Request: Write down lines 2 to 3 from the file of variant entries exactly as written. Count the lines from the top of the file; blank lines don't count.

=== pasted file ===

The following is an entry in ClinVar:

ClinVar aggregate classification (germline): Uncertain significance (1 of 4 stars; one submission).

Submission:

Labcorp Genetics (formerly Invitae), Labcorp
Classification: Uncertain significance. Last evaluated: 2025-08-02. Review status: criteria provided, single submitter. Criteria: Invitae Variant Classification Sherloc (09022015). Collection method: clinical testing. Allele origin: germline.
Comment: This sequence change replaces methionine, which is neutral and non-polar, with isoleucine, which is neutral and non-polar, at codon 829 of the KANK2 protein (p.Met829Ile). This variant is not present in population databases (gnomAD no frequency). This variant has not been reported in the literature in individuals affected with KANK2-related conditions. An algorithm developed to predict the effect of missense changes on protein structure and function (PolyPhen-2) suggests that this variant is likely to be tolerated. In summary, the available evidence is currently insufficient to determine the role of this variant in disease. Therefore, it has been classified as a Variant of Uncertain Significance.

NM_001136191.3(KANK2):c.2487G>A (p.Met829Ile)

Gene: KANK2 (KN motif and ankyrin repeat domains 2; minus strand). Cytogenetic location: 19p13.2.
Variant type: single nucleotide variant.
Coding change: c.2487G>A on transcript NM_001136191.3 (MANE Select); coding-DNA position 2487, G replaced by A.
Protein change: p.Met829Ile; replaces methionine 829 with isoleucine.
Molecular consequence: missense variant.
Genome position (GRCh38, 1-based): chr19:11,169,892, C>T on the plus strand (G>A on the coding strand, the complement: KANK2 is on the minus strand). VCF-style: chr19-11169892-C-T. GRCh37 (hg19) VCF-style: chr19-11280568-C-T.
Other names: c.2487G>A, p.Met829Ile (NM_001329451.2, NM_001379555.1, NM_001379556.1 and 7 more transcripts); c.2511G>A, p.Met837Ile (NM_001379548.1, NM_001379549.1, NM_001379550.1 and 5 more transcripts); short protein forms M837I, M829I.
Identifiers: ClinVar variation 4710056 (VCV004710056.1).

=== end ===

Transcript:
ClinVar aggregate classification (germline): Uncertain significance (1 of 4 stars; one submission).

Submission: